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Jono McCleery: Pagodes
by George Graham
(Independent Release As broadcast on WVIA-FM 12/23/2015)
I often remark on how varied the singer-songwriter scene can be stylistically. The archetype for such practitioners of the art is the folkie with an acoustic guitar, though others can work with a band. This time, we have a distinctive singer-songwriter whose sound incorporates the standard acoustic-guitar centered accompaniment, but also gets into some sample-based music more typical of what you might expect for a dance or commercial pop group. And the results are quite interesting and a pleasant surprise that this kind of fusion works as well as it does. The album is by Jono McCleery, and it’s called Pagodes.
Jono McCleery is a British artist and Pagodes is his third release. His first, in 2008 was fan-funded, and had a somewhat similar sound but had little distribution in the US. The new album has a number of distinctive aspects to it. McCleery’s songs are often atmospheric in sound and impressionistic in lyrics. His vocal style can range from a kind of Nick Drake contemplative mellow with a touch to jazz, to one influenced by soul singers. But the facet of this album that stands out is the way it goes back and forth between a folky acoustic guitar-dominated sound and arrangements based on samples, like the hip-hop world, though with rather different types of sounds used. There is also an orchestral presence in the form of a few strings up to a kind of chamber ensemble. And there are hints of classical influence as well. Sometimes, it’s not clear what consists of samples and what is real, though there are instances of rather real-sounding instruments suddenly bending out of shape and turning into loops. McCleery works with two different producers on the album. Tom Rowkins and Royce Wood, Jr. But the sonic direction of the tracks does not correspond directly with the presence or absence of each producer. Some of it comes across as a bit quirky, but for the most part the sonic juxtaposition is engaging and frequently attention-getting, especially in the transitions between the more conventional-sounding tracks and the somewhat mutated texture of others. And through it all, McCleery’s vocals keep it all grounded musically, though his singing often has an airy quality. All this would be for naught without good compositions, and McCleery’s music has enough sophistication that the imaginative sonic treatments take it to a higher level.
The opening track This Idea of Us, shows the folky side of the album echoing somewhat the sound of Nick Drake. The understated string arrangement helps to evoke Nick Drake. <<>>
That is followed by the only cover tune on the album, Age of Self by Robert Wyatt, one-time member of the 1960s British progressive band Soft Machine. It’s a good fit for the rest of the album. <<>>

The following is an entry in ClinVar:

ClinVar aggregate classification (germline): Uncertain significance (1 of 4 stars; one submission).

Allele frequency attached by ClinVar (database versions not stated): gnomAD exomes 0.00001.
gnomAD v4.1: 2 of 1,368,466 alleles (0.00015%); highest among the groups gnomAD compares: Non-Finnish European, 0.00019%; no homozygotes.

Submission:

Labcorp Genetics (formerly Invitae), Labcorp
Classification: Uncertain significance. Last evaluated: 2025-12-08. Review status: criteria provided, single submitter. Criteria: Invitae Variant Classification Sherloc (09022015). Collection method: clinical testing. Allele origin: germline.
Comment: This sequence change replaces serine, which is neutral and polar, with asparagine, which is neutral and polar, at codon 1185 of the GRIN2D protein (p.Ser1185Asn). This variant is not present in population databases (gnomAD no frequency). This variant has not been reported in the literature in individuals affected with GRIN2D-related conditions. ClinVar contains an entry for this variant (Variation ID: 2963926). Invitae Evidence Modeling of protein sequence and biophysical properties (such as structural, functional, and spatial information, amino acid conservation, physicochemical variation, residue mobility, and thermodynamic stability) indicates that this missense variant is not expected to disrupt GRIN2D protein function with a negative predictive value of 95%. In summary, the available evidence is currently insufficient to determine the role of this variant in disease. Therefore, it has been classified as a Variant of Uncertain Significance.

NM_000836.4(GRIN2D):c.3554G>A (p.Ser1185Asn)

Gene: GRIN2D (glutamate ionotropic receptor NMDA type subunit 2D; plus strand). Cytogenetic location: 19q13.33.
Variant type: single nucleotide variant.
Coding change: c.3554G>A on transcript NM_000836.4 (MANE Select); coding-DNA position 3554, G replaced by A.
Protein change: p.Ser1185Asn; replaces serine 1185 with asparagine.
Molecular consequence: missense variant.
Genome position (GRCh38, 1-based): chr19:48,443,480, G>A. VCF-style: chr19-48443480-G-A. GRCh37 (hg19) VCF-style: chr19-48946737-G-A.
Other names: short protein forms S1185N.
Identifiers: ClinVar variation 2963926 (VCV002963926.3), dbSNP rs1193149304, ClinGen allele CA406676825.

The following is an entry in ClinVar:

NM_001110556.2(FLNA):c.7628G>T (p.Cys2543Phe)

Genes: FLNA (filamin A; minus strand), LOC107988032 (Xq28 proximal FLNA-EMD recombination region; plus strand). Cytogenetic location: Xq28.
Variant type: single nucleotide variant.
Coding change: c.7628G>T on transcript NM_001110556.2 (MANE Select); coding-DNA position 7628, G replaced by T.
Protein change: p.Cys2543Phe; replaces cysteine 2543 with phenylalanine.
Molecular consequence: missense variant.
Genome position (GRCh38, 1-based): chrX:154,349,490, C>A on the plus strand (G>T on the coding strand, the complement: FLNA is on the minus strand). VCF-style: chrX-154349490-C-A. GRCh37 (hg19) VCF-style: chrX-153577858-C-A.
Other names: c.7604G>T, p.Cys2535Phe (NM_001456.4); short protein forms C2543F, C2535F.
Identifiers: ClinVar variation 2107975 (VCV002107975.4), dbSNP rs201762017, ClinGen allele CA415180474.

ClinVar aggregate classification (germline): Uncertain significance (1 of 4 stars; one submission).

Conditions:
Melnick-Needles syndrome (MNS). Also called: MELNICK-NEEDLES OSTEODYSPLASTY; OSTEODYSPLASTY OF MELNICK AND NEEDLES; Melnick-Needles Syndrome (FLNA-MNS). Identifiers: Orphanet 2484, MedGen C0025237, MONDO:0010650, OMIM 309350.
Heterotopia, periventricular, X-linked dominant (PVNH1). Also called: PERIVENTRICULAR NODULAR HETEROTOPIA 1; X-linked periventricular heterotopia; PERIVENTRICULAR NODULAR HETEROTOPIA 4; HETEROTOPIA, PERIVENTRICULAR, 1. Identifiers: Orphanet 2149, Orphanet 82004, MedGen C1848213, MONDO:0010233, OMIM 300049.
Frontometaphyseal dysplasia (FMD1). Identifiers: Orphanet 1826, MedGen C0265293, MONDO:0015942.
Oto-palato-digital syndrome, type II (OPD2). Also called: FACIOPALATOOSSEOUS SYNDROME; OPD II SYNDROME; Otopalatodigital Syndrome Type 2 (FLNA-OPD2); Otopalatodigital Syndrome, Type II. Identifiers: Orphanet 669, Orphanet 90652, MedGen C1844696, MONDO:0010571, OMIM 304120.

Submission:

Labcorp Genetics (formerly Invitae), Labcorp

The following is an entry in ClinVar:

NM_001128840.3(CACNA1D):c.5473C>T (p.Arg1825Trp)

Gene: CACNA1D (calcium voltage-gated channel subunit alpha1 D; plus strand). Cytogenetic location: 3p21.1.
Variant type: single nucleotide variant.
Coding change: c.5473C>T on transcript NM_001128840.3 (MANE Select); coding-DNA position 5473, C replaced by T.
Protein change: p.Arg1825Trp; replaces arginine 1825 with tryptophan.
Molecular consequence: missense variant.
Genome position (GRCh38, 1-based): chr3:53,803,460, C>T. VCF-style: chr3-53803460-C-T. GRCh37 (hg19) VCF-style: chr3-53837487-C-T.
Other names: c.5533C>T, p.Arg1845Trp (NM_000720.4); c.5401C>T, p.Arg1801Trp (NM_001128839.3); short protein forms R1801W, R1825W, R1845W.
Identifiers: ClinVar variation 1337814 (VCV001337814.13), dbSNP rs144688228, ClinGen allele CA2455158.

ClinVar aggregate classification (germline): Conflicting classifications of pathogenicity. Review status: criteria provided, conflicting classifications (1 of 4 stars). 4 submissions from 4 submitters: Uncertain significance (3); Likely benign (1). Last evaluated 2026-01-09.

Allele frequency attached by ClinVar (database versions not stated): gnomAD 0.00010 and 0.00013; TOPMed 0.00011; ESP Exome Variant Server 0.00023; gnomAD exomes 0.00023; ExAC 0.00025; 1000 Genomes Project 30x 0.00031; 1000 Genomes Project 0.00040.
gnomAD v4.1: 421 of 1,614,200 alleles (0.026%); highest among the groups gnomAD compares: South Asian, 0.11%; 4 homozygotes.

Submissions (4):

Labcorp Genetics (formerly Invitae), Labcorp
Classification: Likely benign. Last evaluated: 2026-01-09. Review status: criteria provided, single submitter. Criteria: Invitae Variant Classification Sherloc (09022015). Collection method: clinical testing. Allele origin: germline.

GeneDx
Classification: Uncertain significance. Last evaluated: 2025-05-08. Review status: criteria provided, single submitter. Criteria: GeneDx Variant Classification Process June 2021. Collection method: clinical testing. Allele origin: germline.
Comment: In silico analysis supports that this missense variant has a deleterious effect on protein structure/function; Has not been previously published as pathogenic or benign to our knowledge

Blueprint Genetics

The first of the sample-based accompaniments comes on the track Since I, which has all the elements of sample-constructed dance tunes, and it does have a kind of gentle beat that hints at bossa nova. The atmospheric sound of this straight-out love song makes it a highlight of the album. <<>>
One of the more curious tracks sonically is called Painted Blue. The piece is constructed around a somewhat scrambled but still recognizable loop of part of Debussy’s Clair de Lune played on harp. In fact that may be where the album’s title Pagodes came from. Pagodes is the first movement of the Debussy piano piece Estampe. This track Painted Blue is another appealing love song lyrically. <<>>
Another sonically engaging piece is Clarity, which has more of the mutant sampled harp. McCleery’s vocal approach takes a turn toward a more soul-influenced direction after the folkier approach of the earlier tracks. <<>>
It’s back to the folk-style sound on the track called Bet She Does, which is interesting as a song without much additional production elements. <<>>
The texture of the sound takes a jazzy direction on a track called Fire in My Hands, which has a jazz-influenced piano sample as its sonic foundation. <<>>
The album concludes with another distinctive musical mixture, the appropriately named So Long. The mix of jazzy vibes with what sounds like a small orchestra gives McCleery’s love-song lyrics a fascinating twist. <<>>
Pagodes, the new third album by singer-songwriter Jono McCleery is a frequently intriguing album that takes mostly love songs and puts them into a setting that mixes what would seem like sonic opposites – folky acoustic music with sample-based dance music techniques, which is woven into an often-atmospheric sound. The result is quite distinctive and in a way, surprising in how artistically compatible it turns out to be. It helps that the underlying musical material is worthwhile, and McCleery’s flexible vocals lend themselves to this kind of creative conglomeration. Trying this kind of thing is fraught with the danger of its becoming some kind of musical curiosity or just downright bad, but in the case of McCleery and his producer colleagues, it’s all very well done.
Our grade for sound quality is an A-minus. McCleery’s vocals are well-recorded with good clarity and the right amount of atmospheric treatment, while the sample-based instrumentation is surprisingly clean. The dynamic range, the difference between the supposedly soft and loud parts of the music is not great, but it’s better than most albums that involve a lot of sampling.
There are certainly many acoustic-guitar strumming singer-songwriters on the music scene, but it’s edifying to hear someone who takes a very original approach with the genre and in the process makes such an appealing album.
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